That backdoor motion to re-open the abortion debate happens Thursday afternoon, but before you get too worked up, let’s remember a few things:
1) This is a Private Members’ Motion, not a bill. These motions are possibly the most harmless and indeed meaningless items on the Order Paper. He wants to debate about having a debate, in a vote the House can then ignore if it so chooses. At most, a successful vote will push this off to a committee to debate. That’s all.
2) Even if it passes and they choose to send it for debate, the law he wants to challenge (about legal personhood requiring full birth) is actually legally sound. The jurisprudence and history behind it are nothing what Woodworth describes. It has nothing to do with medical science, no matter what he insists. So he’ll end up looking pretty foolish in the end once the law professors walk you through it.
3) Harper doesn’t want to open this debate, and he’s just been reminded about what happens when parties try. You saw what happened to the Wildrose – the electorate doesn’t really have a stomach for “social” issues like these, especially in unsettled economic times. Yes, he’ll have some stalwarts in his benches who want to make an issue out of it, but he’ll be applying some backroom pressure to ensure that this doesn’t advance any further than this debate (on a debate). He’s voting against it. It sounds like the cabinet will be whipped into voting against it (though he may have a few strategic absences as a result). He’s not stupid, and this isn’t really his “hidden agenda,” because guess what – that really doesn’t exist. Really.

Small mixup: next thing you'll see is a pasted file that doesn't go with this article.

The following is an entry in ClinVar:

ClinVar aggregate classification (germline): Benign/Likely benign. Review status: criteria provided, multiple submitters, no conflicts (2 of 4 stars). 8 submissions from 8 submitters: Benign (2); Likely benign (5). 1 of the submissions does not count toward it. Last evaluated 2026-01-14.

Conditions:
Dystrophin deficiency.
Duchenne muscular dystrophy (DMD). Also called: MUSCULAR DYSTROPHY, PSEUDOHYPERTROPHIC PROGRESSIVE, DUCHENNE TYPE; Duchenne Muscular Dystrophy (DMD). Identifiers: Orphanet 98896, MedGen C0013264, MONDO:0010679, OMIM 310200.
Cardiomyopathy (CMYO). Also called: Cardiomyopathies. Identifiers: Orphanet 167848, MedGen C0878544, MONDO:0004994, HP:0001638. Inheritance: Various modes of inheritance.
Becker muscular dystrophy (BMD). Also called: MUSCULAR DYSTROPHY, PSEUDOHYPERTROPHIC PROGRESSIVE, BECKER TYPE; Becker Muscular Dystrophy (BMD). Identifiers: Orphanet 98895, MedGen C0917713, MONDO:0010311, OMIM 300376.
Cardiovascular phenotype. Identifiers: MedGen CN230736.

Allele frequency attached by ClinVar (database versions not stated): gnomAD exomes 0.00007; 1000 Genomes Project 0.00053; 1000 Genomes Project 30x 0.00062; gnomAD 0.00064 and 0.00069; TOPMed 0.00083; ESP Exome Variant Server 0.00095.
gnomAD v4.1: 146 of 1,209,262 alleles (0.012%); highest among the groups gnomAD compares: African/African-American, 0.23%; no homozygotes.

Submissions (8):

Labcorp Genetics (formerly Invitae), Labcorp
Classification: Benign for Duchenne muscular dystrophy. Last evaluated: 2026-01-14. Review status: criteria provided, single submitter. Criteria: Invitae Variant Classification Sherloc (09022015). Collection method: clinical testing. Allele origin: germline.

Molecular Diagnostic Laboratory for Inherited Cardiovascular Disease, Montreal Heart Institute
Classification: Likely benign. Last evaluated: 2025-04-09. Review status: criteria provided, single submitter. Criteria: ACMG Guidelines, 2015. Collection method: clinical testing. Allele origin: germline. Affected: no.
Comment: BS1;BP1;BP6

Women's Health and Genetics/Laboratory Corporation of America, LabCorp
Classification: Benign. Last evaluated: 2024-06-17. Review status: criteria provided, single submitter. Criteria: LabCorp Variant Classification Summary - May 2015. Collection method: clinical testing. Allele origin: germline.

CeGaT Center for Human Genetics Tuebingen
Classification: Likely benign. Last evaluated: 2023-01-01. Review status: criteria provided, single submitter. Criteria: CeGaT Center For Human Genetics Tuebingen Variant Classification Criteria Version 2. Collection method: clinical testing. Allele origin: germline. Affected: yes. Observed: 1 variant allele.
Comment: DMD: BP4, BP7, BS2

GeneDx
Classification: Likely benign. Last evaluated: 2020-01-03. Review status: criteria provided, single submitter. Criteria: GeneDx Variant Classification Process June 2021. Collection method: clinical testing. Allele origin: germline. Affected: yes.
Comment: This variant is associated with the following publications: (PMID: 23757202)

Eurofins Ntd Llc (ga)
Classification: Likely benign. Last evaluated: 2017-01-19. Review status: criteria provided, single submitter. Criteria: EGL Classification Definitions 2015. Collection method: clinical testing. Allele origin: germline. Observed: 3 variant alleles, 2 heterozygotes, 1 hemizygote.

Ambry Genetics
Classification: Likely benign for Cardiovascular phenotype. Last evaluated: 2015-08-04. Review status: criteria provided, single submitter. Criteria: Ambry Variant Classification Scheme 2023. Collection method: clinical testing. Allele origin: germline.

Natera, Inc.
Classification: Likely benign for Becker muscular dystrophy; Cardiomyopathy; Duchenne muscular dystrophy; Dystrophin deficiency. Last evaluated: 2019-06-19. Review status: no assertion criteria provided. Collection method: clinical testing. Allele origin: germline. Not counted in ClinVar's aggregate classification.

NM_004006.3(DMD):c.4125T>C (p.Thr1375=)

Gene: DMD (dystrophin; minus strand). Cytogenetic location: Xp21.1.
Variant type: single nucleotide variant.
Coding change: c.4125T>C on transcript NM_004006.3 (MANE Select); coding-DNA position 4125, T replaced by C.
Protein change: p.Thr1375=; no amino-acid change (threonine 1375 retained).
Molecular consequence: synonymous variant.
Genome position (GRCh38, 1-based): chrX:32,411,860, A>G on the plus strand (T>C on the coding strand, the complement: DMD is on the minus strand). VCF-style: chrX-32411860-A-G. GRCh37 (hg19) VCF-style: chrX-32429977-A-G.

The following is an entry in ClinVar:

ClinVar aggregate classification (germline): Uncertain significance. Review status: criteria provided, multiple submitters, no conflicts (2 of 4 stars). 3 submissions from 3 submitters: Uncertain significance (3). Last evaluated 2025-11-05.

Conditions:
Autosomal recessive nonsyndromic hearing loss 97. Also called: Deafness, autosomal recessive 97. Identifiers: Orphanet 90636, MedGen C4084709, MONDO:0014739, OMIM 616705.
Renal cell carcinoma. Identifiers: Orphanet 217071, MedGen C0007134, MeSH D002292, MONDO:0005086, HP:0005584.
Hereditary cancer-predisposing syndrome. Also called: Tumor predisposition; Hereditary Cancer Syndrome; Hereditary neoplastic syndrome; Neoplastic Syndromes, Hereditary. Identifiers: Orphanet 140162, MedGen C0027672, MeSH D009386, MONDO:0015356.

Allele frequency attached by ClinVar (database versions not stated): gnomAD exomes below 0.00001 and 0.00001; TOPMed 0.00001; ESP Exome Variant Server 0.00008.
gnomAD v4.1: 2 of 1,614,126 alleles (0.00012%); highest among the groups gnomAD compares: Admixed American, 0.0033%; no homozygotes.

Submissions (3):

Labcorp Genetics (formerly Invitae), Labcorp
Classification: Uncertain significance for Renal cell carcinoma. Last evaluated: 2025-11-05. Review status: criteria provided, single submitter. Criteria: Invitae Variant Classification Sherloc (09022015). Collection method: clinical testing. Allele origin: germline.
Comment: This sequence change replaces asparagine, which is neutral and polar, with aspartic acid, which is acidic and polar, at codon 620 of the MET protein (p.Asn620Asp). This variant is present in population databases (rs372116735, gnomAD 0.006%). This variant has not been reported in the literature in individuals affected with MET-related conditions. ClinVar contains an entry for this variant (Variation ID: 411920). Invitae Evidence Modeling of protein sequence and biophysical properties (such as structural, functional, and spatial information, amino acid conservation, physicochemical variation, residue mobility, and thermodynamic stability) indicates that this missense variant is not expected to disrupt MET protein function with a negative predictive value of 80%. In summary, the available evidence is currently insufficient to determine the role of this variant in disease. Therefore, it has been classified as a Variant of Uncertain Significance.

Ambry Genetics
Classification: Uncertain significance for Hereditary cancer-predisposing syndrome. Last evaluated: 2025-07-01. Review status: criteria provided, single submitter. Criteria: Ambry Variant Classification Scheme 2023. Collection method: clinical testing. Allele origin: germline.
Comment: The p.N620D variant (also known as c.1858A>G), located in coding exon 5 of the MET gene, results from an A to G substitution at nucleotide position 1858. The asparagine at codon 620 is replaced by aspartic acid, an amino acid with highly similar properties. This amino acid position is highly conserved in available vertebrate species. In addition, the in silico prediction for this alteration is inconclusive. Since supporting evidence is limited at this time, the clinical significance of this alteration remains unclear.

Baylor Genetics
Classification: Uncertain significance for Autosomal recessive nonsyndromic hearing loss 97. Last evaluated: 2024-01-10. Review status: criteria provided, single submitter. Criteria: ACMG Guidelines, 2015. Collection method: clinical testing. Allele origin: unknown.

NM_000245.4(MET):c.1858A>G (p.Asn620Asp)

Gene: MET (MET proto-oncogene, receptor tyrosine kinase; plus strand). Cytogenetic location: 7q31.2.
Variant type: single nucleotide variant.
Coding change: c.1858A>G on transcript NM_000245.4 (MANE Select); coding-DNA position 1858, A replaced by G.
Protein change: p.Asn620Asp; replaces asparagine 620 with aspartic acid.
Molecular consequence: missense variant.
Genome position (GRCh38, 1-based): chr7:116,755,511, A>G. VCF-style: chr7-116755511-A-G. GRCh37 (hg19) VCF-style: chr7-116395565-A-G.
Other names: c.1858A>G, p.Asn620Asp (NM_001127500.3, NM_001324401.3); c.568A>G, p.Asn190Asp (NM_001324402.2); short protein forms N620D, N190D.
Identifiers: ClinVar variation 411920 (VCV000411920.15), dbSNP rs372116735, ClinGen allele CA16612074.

4) No, Harper really can’t get Woodworth to withdraw the motion as the NDP have been insisting, because it’s Private Members’ Business. Yes, the Conservatives have abused it to try and get stuff passed on the sly (witness the long-gun registry bill in the last parliament), and the NDP seem to have a central office controlling their PMBs, but it’s still private members’ business. It’s one of the only independent outlets that MPs have for their private policy hobbyhorses. Do we really want to codify that MPs have zero independence any longer and that their party apparatus now controls all of their thoughts and actions? No, I didn’t think so either. So stop trying to insist that this is what should happen – especially other MPs calling for it.
5) It’s just a debate. It’s not a bill. It’s a debate. No matter how the contentious the issue, we shouldn’t be afraid of debate. This is, after all, a democracy.